Highlights from PA Game Commission Meeting

Fluorescent Orange Requirements Could Be Simplified

The Pennsylvania Board of Game Commissioners on Tuesday gave preliminary approval to a measure that would simplify requirements to wear fluorescent orange material while hunting.

There would be no changes to the requirements that apply in many seasons. And the use of orange will continue to be highly recommended for all seasons, whether required or not.

The measure will be brought back to the April meeting for a final vote, and any changes would be put in place for the 2019-20 license year to begin July 1.

The proposal would eliminate the requirement to wear fluorescent orange at any time while archery hunting for deer or bear.

This would eliminate all overlap periods when archery hunters are required to wear varying amounts of fluorescent orange while moving or post orange material while in a fixed position.

The proposal also would eliminate the requirement for fall turkey hunters to wear fluorescent orange material.

All other seasons would continue with their existing fluorescent orange requirements.

Hunters in deer, bear, elk firearms seasons, small game season and those hunting coyotes during daylight hours within open deer, bear or elk firearms seasons, would continue with the requirement to wear, at all times, 250 square inches of daylight fluorescent orange material on the head, chest and back combined, visible from 360 degrees.

Woodchuck hunters would continue with the requirement to wear a solid fluorescent orange hat at all times. And hunters in seasons for crows, doves, waterfowl, post-Christmas flintlock deer, spring turkeys and furbearers (with the exception of coyotes as noted above) would continue without fluorescent orange requirements.

The requirement to post orange while deer, bear or elk hunting from an enclosed blind also would remain.

Commissioners said the changes are intended to clear up the complexity of existing fluorescent orange requirements, which each year result in a significant number of violations detected by State Game Wardens.

Semiautomatic Rifles to be Considered for Big-Game Hunting

With Pennsylvania in the stretch run of its first hunting season in which semiautomatic shotguns were permitted for big-game hunting, and semiautomatic rifles have been permitted for hunting small game and furbearers, the Pennsylvania Board of Game Commissioners announced Tuesday it will entertain a proposal to allow semiautomatic rifles for big game in the 2019-20 license year.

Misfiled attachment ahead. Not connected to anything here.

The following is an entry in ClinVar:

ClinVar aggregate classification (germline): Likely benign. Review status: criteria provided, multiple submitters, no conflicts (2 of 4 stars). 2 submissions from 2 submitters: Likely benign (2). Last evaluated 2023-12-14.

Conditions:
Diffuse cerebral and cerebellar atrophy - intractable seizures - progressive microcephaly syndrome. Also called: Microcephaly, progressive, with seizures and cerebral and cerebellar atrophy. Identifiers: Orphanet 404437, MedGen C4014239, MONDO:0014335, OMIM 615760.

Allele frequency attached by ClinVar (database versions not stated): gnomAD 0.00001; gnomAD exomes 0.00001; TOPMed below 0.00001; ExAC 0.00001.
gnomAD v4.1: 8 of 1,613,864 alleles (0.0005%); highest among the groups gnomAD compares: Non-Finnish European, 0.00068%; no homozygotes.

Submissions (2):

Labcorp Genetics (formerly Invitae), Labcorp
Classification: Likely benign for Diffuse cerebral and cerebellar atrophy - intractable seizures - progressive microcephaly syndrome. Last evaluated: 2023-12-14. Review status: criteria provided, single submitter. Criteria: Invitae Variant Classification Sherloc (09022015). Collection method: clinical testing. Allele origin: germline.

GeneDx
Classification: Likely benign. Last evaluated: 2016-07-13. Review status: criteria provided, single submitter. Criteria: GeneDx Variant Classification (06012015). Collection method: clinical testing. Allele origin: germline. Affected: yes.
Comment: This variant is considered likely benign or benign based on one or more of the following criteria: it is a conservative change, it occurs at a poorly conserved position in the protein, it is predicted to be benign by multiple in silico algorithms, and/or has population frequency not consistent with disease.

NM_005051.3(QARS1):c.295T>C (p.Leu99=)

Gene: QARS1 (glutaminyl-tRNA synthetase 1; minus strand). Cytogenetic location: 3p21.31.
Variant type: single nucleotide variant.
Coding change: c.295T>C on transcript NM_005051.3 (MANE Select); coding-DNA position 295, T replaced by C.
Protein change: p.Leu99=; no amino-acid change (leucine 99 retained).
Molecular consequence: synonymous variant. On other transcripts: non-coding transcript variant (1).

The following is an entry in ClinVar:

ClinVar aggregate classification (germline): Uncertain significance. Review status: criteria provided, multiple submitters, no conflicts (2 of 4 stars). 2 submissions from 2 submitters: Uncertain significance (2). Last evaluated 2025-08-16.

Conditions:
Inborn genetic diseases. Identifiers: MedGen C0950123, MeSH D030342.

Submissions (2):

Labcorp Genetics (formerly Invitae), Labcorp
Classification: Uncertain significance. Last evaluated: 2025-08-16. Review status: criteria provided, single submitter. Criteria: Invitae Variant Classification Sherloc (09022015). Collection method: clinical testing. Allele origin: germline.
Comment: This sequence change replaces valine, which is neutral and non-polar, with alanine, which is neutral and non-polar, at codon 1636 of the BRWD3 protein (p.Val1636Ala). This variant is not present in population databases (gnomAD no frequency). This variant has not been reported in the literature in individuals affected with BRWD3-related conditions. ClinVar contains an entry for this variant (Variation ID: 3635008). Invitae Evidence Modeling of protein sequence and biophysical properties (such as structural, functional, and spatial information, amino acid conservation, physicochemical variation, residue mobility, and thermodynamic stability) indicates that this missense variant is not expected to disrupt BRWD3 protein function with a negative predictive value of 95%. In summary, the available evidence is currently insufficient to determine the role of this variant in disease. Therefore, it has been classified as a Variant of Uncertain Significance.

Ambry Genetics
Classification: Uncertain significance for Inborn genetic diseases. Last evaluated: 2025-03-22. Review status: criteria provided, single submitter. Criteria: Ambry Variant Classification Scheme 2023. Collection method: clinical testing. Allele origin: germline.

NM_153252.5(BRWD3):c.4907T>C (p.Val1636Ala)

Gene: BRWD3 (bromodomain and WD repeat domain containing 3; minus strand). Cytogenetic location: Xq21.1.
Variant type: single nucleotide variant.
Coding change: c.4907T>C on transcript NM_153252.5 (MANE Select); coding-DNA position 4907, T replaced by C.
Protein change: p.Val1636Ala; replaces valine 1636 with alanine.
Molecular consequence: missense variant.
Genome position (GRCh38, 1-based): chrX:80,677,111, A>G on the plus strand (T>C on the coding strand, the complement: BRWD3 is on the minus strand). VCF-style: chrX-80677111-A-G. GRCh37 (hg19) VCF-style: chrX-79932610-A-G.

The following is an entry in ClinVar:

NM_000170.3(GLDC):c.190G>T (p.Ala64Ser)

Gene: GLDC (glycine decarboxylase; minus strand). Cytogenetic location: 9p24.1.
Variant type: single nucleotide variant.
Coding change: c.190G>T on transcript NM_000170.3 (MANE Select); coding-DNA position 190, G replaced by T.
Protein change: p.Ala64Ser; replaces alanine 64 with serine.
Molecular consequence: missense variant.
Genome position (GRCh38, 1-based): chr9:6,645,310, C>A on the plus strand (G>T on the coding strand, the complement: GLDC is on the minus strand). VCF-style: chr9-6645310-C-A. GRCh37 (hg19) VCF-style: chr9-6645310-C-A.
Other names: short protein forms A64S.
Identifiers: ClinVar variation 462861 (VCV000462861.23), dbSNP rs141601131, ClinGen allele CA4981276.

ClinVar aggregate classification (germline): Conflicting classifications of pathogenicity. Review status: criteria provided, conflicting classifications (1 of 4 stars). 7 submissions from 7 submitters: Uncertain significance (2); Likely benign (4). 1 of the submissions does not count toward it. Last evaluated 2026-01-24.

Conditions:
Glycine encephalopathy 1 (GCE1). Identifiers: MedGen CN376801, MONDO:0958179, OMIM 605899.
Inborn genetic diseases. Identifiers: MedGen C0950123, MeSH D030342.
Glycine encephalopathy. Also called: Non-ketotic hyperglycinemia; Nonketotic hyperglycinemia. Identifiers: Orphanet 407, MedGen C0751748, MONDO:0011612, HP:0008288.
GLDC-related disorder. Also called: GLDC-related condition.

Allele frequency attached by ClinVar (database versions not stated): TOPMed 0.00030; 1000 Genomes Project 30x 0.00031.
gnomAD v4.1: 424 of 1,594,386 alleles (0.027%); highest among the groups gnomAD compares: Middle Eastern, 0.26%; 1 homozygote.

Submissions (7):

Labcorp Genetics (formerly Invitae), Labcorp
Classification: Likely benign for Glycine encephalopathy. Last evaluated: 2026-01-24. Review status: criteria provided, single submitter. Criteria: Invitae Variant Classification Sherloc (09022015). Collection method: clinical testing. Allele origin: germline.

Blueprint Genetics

The Pennsylvania Game Commission is accepting public comment on the matter, which could be considered at the commissioners next quarterly meeting April 9.

If voted upon and given preliminary approval in April, the measure could be considered for final adoption in July and put in place for the 2019-20 license year.

Written comments can be submitted by e-mail to pgccomments@pa.gov up until the April meeting.

Like the proposal to move the opening day of the firearms deer season to the Saturday after Thanksgiving, which was given preliminary approval on Tuesday, the proposal to expand opportunities to hunt with semiautomatic rifles seeks to provide for the changing demographics of license buyers and their needs.

Mentored Hunting Programs Open to All Ages

The Pennsylvania Board of Game Commissioners on Tuesday gave final approval to a measure that bridges the mentored youth and mentored adult hunting programs.

The mentored hunting programs are designed to increase hunter recruitment by providing an opportunity to experience hunting without the requirement to obtain a license.

With the change, youth up to 16 years of age can participate in the mentored youth program, and those 17 and older can participate in the mentored adult program.

Under the previous framework, there was no opportunity for those 12 to 17 to participate in a mentored program.

Mentored permits under the new framework will be available when 2019-20 hunting licenses go on sale.

Mentored hunters may hunt only certain game species and must follow other requirements.

Mentored youth may hunt only squirrels, rabbits, doves, woodchucks, coyotes, deer and turkeys.

Mentored youth under the age of 7 do not receive their own big-game harvest tags; their adult mentors must possess a valid harvest tag when hunting deer or turkeys, and the mentor must transfer the tag to the mentored youth upon harvest by the mentored youth.

Additionally, the mentor and mentored youth may possess only one sporting arm between them, and it must be carried by the mentor at all times while moving.

Meanwhile, mentored adults may hunt only squirrels, ruffed grouse, rabbits, pheasants (pheasant permit required), bobwhite quail, hares, porcupines, woodchucks, crows, coyotes, antlerless deer and turkeys.

Mentored adults receive only a spring turkey tag with their permits. To harvest a fall turkey, their mentor must possess a valid fall-turkey harvest tag; and to harvest an antlerless deer, their mentor must possess a valid antlerless license or Deer Management Assistance Program permit; then transfer the applicable harvest tag to the mentored adult at the time of harvest. And a mentored adult must hunt within eyesight of the mentor.

While the mentored programs are viewed as important recruitment tools, they’re not intended as a substitute for getting a hunting license.

And the measure approved Tuesday requires that all mentored hunters ages 12 or older may participate in a mentored program for a maximum of three, unbroken license years.

After that period, or following any year they lapse from the program, they’ll be required to obtain a license if they want to continue hunting.

Youngsters who participated in the mentored youth program for at least three years before turning 12 would be required to get a license at 12, rather than continuing as a mentored hunter.

 

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